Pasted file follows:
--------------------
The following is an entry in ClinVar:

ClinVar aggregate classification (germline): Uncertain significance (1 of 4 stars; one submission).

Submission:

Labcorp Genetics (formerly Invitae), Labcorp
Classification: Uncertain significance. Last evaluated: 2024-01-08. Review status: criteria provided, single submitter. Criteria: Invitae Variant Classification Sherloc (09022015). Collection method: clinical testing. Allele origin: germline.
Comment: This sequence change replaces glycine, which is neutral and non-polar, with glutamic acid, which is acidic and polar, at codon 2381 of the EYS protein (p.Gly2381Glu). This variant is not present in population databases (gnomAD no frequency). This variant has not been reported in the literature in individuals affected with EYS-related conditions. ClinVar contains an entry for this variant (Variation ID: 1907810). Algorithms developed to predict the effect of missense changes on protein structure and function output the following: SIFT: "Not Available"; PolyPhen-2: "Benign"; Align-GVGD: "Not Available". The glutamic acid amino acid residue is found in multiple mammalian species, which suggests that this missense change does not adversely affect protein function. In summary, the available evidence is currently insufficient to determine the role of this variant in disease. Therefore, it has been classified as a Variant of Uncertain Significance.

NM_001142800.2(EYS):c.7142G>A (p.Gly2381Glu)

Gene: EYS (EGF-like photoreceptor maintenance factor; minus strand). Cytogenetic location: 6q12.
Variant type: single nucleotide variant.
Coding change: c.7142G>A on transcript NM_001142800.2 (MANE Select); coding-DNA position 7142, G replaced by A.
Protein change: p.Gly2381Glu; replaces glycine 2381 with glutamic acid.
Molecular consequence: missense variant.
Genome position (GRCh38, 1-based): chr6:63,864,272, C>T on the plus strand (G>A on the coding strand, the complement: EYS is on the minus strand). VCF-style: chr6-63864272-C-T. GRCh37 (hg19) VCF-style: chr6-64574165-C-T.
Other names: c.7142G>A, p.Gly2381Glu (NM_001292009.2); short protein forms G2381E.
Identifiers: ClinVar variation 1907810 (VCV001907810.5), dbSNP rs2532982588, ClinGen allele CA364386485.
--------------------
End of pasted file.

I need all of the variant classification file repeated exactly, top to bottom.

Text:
The following is an entry in ClinVar:

ClinVar aggregate classification (germline): Uncertain significance (1 of 4 stars; one submission).

Submission:

Labcorp Genetics (formerly Invitae), Labcorp
Classification: Uncertain significance. Last evaluated: 2024-01-08. Review status: criteria provided, single submitter. Criteria: Invitae Variant Classification Sherloc (09022015). Collection method: clinical testing. Allele origin: germline.
Comment: This sequence change replaces glycine, which is neutral and non-polar, with glutamic acid, which is acidic and polar, at codon 2381 of the EYS protein (p.Gly2381Glu). This variant is not present in population databases (gnomAD no frequency). This variant has not been reported in the literature in individuals affected with EYS-related conditions. ClinVar contains an entry for this variant (Variation ID: 1907810). Algorithms developed to predict the effect of missense changes on protein structure and function output the following: SIFT: "Not Available"; PolyPhen-2: "Benign"; Align-GVGD: "Not Available". The glutamic acid amino acid residue is found in multiple mammalian species, which suggests that this missense change does not adversely affect protein function. In summary, the available evidence is currently insufficient to determine the role of this variant in disease. Therefore, it has been classified as a Variant of Uncertain Significance.

NM_001142800.2(EYS):c.7142G>A (p.Gly2381Glu)

Gene: EYS (EGF-like photoreceptor maintenance factor; minus strand). Cytogenetic location: 6q12.
Variant type: single nucleotide variant.
Coding change: c.7142G>A on transcript NM_001142800.2 (MANE Select); coding-DNA position 7142, G replaced by A.
Protein change: p.Gly2381Glu; replaces glycine 2381 with glutamic acid.
Molecular consequence: missense variant.
Genome position (GRCh38, 1-based): chr6:63,864,272, C>T on the plus strand (G>A on the coding strand, the complement: EYS is on the minus strand). VCF-style: chr6-63864272-C-T. GRCh37 (hg19) VCF-style: chr6-64574165-C-T.
Other names: c.7142G>A, p.Gly2381Glu (NM_001292009.2); short protein forms G2381E.
Identifiers: ClinVar variation 1907810 (VCV001907810.5), dbSNP rs2532982588, ClinGen allele CA364386485.